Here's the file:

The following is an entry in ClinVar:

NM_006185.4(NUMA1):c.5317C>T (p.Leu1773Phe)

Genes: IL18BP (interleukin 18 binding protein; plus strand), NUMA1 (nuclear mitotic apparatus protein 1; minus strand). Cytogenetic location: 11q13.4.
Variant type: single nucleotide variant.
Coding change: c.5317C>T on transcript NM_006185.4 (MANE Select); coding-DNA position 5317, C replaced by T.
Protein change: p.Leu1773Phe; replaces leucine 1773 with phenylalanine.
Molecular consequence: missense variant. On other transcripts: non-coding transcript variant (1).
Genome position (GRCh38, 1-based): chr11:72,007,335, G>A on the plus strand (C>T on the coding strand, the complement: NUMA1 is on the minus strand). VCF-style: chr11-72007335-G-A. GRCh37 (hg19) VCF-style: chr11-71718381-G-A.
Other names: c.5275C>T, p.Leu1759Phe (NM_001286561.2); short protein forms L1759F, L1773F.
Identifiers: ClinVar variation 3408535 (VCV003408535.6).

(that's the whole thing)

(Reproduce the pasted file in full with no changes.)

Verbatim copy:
The following is an entry in ClinVar:

NM_006185.4(NUMA1):c.5317C>T (p.Leu1773Phe)

Genes: IL18BP (interleukin 18 binding protein; plus strand), NUMA1 (nuclear mitotic apparatus protein 1; minus strand). Cytogenetic location: 11q13.4.
Variant type: single nucleotide variant.
Coding change: c.5317C>T on transcript NM_006185.4 (MANE Select); coding-DNA position 5317, C replaced by T.
Protein change: p.Leu1773Phe; replaces leucine 1773 with phenylalanine.
Molecular consequence: missense variant. On other transcripts: non-coding transcript variant (1).
Genome position (GRCh38, 1-based): chr11:72,007,335, G>A on the plus strand (C>T on the coding strand, the complement: NUMA1 is on the minus strand). VCF-style: chr11-72007335-G-A. GRCh37 (hg19) VCF-style: chr11-71718381-G-A.
Other names: c.5275C>T, p.Leu1759Phe (NM_001286561.2); short protein forms L1759F, L1773F.
Identifiers: ClinVar variation 3408535 (VCV003408535.6).